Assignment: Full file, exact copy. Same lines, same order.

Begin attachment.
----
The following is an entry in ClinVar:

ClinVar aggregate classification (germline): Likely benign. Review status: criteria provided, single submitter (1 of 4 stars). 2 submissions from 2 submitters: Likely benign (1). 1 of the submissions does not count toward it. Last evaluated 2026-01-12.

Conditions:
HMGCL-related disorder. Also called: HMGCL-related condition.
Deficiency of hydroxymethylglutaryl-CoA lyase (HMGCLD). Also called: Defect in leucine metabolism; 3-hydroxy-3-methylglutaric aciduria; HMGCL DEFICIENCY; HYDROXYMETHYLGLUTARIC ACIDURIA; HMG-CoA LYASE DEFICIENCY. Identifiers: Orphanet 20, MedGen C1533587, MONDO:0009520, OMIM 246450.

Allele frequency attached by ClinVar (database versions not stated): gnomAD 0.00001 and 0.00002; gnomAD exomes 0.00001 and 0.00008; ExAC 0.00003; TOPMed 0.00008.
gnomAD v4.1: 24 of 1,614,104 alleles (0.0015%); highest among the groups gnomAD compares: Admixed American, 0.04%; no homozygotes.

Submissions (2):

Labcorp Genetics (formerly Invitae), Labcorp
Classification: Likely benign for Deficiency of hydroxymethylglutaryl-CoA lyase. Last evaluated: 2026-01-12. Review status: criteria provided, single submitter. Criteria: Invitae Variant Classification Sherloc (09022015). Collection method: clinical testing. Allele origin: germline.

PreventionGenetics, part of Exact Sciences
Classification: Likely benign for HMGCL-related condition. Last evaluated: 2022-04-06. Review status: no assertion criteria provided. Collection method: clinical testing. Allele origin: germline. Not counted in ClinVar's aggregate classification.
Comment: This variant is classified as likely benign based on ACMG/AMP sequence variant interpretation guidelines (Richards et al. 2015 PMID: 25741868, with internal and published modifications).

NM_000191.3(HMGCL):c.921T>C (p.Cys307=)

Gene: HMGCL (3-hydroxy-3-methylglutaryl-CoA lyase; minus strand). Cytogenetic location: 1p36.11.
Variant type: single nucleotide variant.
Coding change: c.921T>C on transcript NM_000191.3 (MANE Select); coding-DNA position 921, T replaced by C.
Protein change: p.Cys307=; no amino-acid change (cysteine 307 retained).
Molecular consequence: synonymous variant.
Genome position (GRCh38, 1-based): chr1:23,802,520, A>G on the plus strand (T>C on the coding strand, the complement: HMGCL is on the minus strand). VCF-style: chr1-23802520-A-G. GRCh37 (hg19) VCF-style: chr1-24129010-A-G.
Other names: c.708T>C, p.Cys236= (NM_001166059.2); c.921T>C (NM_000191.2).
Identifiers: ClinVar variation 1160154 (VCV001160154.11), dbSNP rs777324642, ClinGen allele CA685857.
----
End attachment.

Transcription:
The following is an entry in ClinVar:

ClinVar aggregate classification (germline): Likely benign. Review status: criteria provided, single submitter (1 of 4 stars). 2 submissions from 2 submitters: Likely benign (1). 1 of the submissions does not count toward it. Last evaluated 2026-01-12.

Conditions:
HMGCL-related disorder. Also called: HMGCL-related condition.
Deficiency of hydroxymethylglutaryl-CoA lyase (HMGCLD). Also called: Defect in leucine metabolism; 3-hydroxy-3-methylglutaric aciduria; HMGCL DEFICIENCY; HYDROXYMETHYLGLUTARIC ACIDURIA; HMG-CoA LYASE DEFICIENCY. Identifiers: Orphanet 20, MedGen C1533587, MONDO:0009520, OMIM 246450.

Allele frequency attached by ClinVar (database versions not stated): gnomAD 0.00001 and 0.00002; gnomAD exomes 0.00001 and 0.00008; ExAC 0.00003; TOPMed 0.00008.
gnomAD v4.1: 24 of 1,614,104 alleles (0.0015%); highest among the groups gnomAD compares: Admixed American, 0.04%; no homozygotes.

Submissions (2):

Labcorp Genetics (formerly Invitae), Labcorp
Classification: Likely benign for Deficiency of hydroxymethylglutaryl-CoA lyase. Last evaluated: 2026-01-12. Review status: criteria provided, single submitter. Criteria: Invitae Variant Classification Sherloc (09022015). Collection method: clinical testing. Allele origin: germline.

PreventionGenetics, part of Exact Sciences
Classification: Likely benign for HMGCL-related condition. Last evaluated: 2022-04-06. Review status: no assertion criteria provided. Collection method: clinical testing. Allele origin: germline. Not counted in ClinVar's aggregate classification.
Comment: This variant is classified as likely benign based on ACMG/AMP sequence variant interpretation guidelines (Richards et al. 2015 PMID: 25741868, with internal and published modifications).

NM_000191.3(HMGCL):c.921T>C (p.Cys307=)

Gene: HMGCL (3-hydroxy-3-methylglutaryl-CoA lyase; minus strand). Cytogenetic location: 1p36.11.
Variant type: single nucleotide variant.
Coding change: c.921T>C on transcript NM_000191.3 (MANE Select); coding-DNA position 921, T replaced by C.
Protein change: p.Cys307=; no amino-acid change (cysteine 307 retained).
Molecular consequence: synonymous variant.
Genome position (GRCh38, 1-based): chr1:23,802,520, A>G on the plus strand (T>C on the coding strand, the complement: HMGCL is on the minus strand). VCF-style: chr1-23802520-A-G. GRCh37 (hg19) VCF-style: chr1-24129010-A-G.
Other names: c.708T>C, p.Cys236= (NM_001166059.2); c.921T>C (NM_000191.2).
Identifiers: ClinVar variation 1160154 (VCV001160154.11), dbSNP rs777324642, ClinGen allele CA685857.